Okay. let’s try explaining Conni's Avant Garde Restaurant: Feast of Miracles, now at Cleveland Public Theatre, this way: It’s just like having dinner at mom’s, if your mom was a really good cook but intensely weird, and had a bunch of strung-out friends dressed (and undressed) in all manner of thrift store garb who serve you a five-course meal while dancing, playing instruments, singing, and acting out bizarre little micro-dramas along with a couple dazzling spectacles.
No, that doesn’t work. Let’s try this: There’s a male bee with an English accent who’s called Mrs. Robinson, a bear that dances, a young woman named Goodi Two-Shoes who gets pregnant by a god, a doctor with no pants, a semi-threatening dude named MyStroh who often carries an ever-attentive duck, Silver3 (the 3 is silent) who is the sparkly hostess and who plays the violin and also gets pregnant, a guy named Hunter who will pour you wine before the show even though he prefers beer, General Manager Sue James who keeps all of this chaos semi-organized, and Personal Jesus who is the cook and plays a recorder.
Missed again. How about: The script (such as it is) touches on holiday traditions such as It’s A Wonderful Life and incorporates some music and dance from The Nutcracker. It also features a guy pouring heavy cream and Wild Turkey into his mouth while abusing himself with an electric mixer, orgasms played backwards, belly dancing with kitchen utensils, one girl rogering another girl roundly, and Rudolph the Red-Nosed Reindeer being shot to death and then coming back to life before being de-antlered.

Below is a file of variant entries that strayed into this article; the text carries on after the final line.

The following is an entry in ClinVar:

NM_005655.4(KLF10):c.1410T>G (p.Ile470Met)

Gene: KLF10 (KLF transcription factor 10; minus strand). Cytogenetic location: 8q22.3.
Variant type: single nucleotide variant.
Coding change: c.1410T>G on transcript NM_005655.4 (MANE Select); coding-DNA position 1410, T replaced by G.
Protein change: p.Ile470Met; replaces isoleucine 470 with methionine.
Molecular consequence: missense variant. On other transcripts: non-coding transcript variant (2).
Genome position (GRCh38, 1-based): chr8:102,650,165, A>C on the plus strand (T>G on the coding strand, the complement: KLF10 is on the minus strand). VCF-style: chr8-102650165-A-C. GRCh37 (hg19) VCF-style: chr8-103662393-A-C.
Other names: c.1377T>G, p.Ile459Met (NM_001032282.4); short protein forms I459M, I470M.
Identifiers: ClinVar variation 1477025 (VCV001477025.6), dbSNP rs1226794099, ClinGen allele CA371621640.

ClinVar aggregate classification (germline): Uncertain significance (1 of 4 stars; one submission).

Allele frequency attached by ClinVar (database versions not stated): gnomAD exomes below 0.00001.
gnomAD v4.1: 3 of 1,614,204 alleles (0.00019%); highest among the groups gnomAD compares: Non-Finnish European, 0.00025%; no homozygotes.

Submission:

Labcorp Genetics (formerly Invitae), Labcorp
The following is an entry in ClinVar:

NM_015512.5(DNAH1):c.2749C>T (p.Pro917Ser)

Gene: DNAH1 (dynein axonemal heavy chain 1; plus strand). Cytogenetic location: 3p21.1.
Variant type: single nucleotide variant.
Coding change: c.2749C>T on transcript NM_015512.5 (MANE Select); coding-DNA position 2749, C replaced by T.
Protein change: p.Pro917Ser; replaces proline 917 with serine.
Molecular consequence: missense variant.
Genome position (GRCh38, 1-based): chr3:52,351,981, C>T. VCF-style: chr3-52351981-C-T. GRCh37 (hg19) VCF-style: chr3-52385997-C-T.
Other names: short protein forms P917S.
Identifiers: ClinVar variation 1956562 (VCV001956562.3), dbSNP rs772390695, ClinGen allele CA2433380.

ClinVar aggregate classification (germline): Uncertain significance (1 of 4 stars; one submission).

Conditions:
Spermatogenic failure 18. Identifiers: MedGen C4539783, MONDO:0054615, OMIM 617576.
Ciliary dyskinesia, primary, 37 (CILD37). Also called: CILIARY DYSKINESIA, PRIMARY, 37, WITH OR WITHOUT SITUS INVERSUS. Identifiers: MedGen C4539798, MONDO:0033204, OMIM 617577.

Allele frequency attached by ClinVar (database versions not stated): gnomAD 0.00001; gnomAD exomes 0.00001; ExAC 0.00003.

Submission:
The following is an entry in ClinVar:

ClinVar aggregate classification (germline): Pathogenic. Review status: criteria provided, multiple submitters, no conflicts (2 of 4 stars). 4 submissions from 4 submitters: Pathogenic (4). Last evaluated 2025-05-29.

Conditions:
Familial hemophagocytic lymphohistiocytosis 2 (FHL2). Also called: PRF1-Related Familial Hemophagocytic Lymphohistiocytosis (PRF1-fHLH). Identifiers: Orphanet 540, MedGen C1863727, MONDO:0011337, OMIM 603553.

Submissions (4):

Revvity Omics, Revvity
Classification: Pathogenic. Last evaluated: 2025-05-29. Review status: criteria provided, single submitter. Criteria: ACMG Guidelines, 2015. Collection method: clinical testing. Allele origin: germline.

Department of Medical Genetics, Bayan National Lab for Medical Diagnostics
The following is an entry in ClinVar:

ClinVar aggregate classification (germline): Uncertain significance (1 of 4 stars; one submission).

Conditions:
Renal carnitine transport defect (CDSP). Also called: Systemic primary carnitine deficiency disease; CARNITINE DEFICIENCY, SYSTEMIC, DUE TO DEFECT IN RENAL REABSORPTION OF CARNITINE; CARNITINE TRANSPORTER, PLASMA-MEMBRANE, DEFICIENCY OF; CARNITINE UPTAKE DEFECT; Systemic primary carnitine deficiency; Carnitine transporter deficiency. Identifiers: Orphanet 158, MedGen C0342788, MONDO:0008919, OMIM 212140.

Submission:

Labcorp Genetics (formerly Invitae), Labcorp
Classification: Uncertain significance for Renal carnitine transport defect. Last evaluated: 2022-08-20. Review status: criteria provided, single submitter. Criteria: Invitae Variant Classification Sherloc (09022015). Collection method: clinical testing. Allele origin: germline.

Crap, that doesn’t work. Try: The audience is seated at tables for ten, each table with three bottles of wine (part of the admission price, extra bottles can be purchased), the actors mill around and do mini-improvs at each table when they’re not serving or doing scenes, and they hold a ”Bus That Table” contest where one patron from each table competes to see how fast they can clear the dishes and silverware. Then they compete in a quiz show.
Forget that, let’s talk about the food. The curried butternut squash soup is delish, and there’s enough for seconds and maybe thirds. Artisanal bread is ripped off in hunks. An herbed apple and fennel salad is tasty, as are the brown-buttered radishes and sage-roasted sweet potatoes that accompany the smoked ham entree (which is OK, not great). And the drunken chocolate bundt cake is moist and luscious.
The bottom line: Whatever it is, it lasts for about three hours, it happens all around you and comes at you from every angle, you are amply provided with food and drink, and thoroughly entertained with more surprises than you can possibly imagine (Did I mention that they serve Pez candies during the salad course? Or that you get a fistful of salad dropped onto your plate from a performer’s hand wearing a surgical glove?). This show, which has landed here from another place (and perhaps another planet) is not dinner theater. What it is is anyone’s guess. But it’s wonderful. Energizing. Hilarious. Filling. Maybe brilliant.
Conni’s Avant Garde Restaurant is already partially sold out, so if you want to experience it you’d better hustle. Here’s a guarantee: You have never experienced anything like it. Unless, of course, your mom is a top chef and certifiably insane.
Conni’s Avant Garde Restaurant: Feast of Miracles
through December 19 at Cleveland Public Theatre,
6415 Detroit Avenue, 216-631-2727